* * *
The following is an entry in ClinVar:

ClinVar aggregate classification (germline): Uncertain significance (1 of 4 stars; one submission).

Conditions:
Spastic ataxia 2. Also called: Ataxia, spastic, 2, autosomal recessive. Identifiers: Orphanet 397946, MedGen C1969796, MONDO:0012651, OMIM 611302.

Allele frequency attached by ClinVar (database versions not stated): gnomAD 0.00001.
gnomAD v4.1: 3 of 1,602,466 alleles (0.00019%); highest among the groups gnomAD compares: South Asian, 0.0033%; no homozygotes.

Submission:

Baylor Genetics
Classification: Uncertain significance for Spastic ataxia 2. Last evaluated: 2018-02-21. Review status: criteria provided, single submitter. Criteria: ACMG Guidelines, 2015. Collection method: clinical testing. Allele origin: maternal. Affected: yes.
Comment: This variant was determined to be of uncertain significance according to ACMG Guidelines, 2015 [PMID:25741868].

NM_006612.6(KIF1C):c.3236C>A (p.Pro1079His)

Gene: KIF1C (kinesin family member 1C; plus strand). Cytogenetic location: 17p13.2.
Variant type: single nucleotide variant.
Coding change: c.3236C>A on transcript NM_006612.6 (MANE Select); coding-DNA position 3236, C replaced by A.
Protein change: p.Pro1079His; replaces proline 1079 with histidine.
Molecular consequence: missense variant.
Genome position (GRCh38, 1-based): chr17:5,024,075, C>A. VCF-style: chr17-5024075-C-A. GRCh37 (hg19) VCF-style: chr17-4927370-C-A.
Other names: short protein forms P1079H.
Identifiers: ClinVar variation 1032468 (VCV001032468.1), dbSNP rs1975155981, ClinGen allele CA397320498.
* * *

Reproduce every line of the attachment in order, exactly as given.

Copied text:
The following is an entry in ClinVar:

ClinVar aggregate classification (germline): Uncertain significance (1 of 4 stars; one submission).

Conditions:
Spastic ataxia 2. Also called: Ataxia, spastic, 2, autosomal recessive. Identifiers: Orphanet 397946, MedGen C1969796, MONDO:0012651, OMIM 611302.

Allele frequency attached by ClinVar (database versions not stated): gnomAD 0.00001.
gnomAD v4.1: 3 of 1,602,466 alleles (0.00019%); highest among the groups gnomAD compares: South Asian, 0.0033%; no homozygotes.

Submission:

Baylor Genetics
Classification: Uncertain significance for Spastic ataxia 2. Last evaluated: 2018-02-21. Review status: criteria provided, single submitter. Criteria: ACMG Guidelines, 2015. Collection method: clinical testing. Allele origin: maternal. Affected: yes.
Comment: This variant was determined to be of uncertain significance according to ACMG Guidelines, 2015 [PMID:25741868].

NM_006612.6(KIF1C):c.3236C>A (p.Pro1079His)

Gene: KIF1C (kinesin family member 1C; plus strand). Cytogenetic location: 17p13.2.
Variant type: single nucleotide variant.
Coding change: c.3236C>A on transcript NM_006612.6 (MANE Select); coding-DNA position 3236, C replaced by A.
Protein change: p.Pro1079His; replaces proline 1079 with histidine.
Molecular consequence: missense variant.
Genome position (GRCh38, 1-based): chr17:5,024,075, C>A. VCF-style: chr17-5024075-C-A. GRCh37 (hg19) VCF-style: chr17-4927370-C-A.
Other names: short protein forms P1079H.
Identifiers: ClinVar variation 1032468 (VCV001032468.1), dbSNP rs1975155981, ClinGen allele CA397320498.